Student Voices on the Sri Lankan Bombings


Taken by Govind Ruby from Flickr.

Before the storm hit. St. Sebastian’s church, a Roman Catholic church, was one of the 3 that were affected by the bombing on Easter Sunday. Nearly 104 people were killed in this church, and at least 250 were killed throughout all 6 six locations. According to a source from the New Yorker, a man named Jude stated, ”The hospital, it was a cemetery.” Easter will never be the same in Sri Lanka.

Minakshi Shivananda, News Editor

April 21st, 2019. The gleaming, but warm, rays of the golden sun gave its blessings to begin another wonderful day in Colombo, Sri Lanka. However, this wasn’t just a regular day; this was a day to celebrate. Millions of Christians around the world were celebrating the day Jesus Christ was resurrected. Unknown to the majority, things would take a fatal and grief-stricken turn. At approximately 8:30 a.m., the first of the six bombs was detonated in St. Anthony’s Shrine, a historical part of Colombo. According to, a whopping 350 people were killed throughout the 6 bombings that took place in both churches and hotels. After the national crisis, there was some controversy that surrounded the basis of the matter.

Here are some of the responses where students shared their thoughts and opinions about the mournful incident.

Q: What is your stance about the Sri Lankan bombings?

Ian King: It was a very horrible incident that should’ve never happened.

Jenny Morales: It’s very upsetting because the bombings affected children, mothers, and families.

Ayesha Raparla: It probably inspired a lot of fear in the country, but it was definitely not a good thing that occurred. It killed a lot of innocent people.

Q: Do you believe the top defense official did the right thing for resigning because of the information they knew?

Ian King: Yes, because he [Defense Official] knew the amount of trouble they had gotten in. I think he knew that he was going to get laid off either way for the mishap he did.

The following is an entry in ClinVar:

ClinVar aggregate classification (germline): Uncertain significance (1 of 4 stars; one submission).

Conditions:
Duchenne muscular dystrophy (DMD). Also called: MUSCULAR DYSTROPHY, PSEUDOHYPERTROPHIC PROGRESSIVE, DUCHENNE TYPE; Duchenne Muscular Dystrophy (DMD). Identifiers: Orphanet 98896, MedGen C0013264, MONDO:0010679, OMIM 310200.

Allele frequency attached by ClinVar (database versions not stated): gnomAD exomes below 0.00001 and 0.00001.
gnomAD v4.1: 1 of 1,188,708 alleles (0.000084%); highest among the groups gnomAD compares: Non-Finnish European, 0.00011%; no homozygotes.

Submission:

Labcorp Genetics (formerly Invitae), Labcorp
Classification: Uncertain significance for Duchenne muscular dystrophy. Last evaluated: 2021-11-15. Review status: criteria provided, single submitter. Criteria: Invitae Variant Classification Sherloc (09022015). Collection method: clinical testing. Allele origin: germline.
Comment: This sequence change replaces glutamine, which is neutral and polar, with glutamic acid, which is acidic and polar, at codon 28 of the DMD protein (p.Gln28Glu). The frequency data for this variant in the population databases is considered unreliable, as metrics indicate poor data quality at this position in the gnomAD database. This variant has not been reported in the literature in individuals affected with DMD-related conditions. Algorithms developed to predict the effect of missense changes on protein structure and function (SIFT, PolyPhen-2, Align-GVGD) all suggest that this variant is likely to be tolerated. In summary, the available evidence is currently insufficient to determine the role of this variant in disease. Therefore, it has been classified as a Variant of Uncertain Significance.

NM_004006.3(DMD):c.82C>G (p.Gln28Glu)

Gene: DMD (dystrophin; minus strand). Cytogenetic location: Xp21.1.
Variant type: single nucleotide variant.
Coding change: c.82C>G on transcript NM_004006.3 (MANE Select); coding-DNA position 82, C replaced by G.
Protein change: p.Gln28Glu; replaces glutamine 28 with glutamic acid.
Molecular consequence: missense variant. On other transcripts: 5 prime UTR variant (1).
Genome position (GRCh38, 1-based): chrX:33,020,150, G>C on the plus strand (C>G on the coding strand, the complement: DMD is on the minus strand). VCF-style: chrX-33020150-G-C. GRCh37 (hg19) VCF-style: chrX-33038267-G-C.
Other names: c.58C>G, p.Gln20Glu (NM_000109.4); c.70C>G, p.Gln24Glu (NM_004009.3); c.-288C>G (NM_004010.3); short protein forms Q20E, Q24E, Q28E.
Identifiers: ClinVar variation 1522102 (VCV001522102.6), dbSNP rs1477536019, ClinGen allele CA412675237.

Jenny Morales: I think if he had said something about the information that he knew, he could’ve prevented the attacks from occurring. The country would’ve at least been able to evacuate people which could’ve saved a lot of people. But he chose not to talk and this crisis was the consequence of it all.

Ayesha Raparla: Yes, they should’ve taken more precautions. It is better to have a leader that does take precautions than someone who doesn’t.

The suicide bombers took advantage of the money they had and used it towards an immoral cause.

— Jenny Morales

Q: How do you think this event will change the way political officials take care of suspicious activity?

Ian King: Hopefully they’ll take care of a future situation with more seriousness and caution. They cannot repeat the same mistakes they did with the tragic bombings this year.

Jenny Morales: Maybe the political officials will take into account the information they receive and use that information to prevent further attacks like this from happening. This was kind of like a learning experience for the Sri Lankan government to not disregard suspicious activity so they do not have to experience another one of these attacks again. The government will definitely have a better defense system after this incident.

Ayesha Raparla: During big events, they [political officials and law enforcement] can add more security. Political officials will probably keep an eye out for more warnings in the future.

Q: Since the attack, it was found that the suicide bombers were sons and family of a famous spice tycoon in Sri Lanka. What are your thoughts about this?

Ian King: These guys probably thought they could get away with it because they were from a rich family. They had a huge support system which made it easier for them to commit such horrible crimes. That’s really bad.

Jenny Morales: The suicide bombers took advantage of the money they had and used it towards an immoral cause. They thought that they could do whatever they wanted to and not suffer the repercussions.

Ayesha Raparla: It’s predictable that the rich people were the ones who were able to plan and execute a plan like this. They abused their wealth and power, and now they are the ones who have to pay for their actions.

It probably inspired a lot of fear in the country, but it was definitely not a good thing that occurred. It killed a lot of innocent people.

— Ayesha Raparla

Shortly after the attack, Sri Lanka’s president, Maithripala Sirisena, asked for the resignations of the defense secretary and national police chief because they were aware of warnings of possible attacks before the Easter bombings. Both have resigned and were replaced by the president himself within 24 hours. Additionally, the Islamic State, also known as ISIS, claimed responsibility for the attacks 2 days after the bombings. Their reason behind their actions was that they had been planning attacks on churches, particularly after the New Zealand bombings. This country, in particular, has a background of wars and riots and has just recovered over the past 2 decades. Sri Lanka has reached a point where they must choose to end years of constant terror and work towards a brighter future for its citizens.